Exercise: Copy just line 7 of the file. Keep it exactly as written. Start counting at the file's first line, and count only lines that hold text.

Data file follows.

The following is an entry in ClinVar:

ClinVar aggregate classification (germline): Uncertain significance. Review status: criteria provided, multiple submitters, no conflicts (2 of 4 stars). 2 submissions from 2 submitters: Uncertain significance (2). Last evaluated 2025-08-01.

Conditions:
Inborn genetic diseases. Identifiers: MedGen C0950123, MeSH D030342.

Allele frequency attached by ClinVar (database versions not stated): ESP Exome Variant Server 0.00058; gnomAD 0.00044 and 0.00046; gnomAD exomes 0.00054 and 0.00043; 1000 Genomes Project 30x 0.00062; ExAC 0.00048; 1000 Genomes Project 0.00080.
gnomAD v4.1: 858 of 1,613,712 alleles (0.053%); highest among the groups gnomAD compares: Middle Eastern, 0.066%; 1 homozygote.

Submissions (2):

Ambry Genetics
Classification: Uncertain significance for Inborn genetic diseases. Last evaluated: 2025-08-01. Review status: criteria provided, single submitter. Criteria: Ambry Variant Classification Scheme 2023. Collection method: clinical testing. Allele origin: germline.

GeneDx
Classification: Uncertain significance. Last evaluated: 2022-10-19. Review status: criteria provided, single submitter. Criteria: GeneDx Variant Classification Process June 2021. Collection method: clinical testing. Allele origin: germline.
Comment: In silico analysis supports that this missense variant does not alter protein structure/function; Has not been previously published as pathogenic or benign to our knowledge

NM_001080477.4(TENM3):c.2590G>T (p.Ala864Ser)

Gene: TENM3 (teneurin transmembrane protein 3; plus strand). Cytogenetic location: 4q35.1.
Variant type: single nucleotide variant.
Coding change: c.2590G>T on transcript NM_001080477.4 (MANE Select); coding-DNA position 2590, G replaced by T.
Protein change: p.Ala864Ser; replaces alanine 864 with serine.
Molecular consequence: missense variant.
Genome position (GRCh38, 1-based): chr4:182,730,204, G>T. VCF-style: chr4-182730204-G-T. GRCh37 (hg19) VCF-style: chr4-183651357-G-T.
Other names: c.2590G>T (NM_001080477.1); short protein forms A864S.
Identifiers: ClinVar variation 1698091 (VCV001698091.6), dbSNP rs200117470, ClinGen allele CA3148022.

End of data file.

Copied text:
Submissions (2):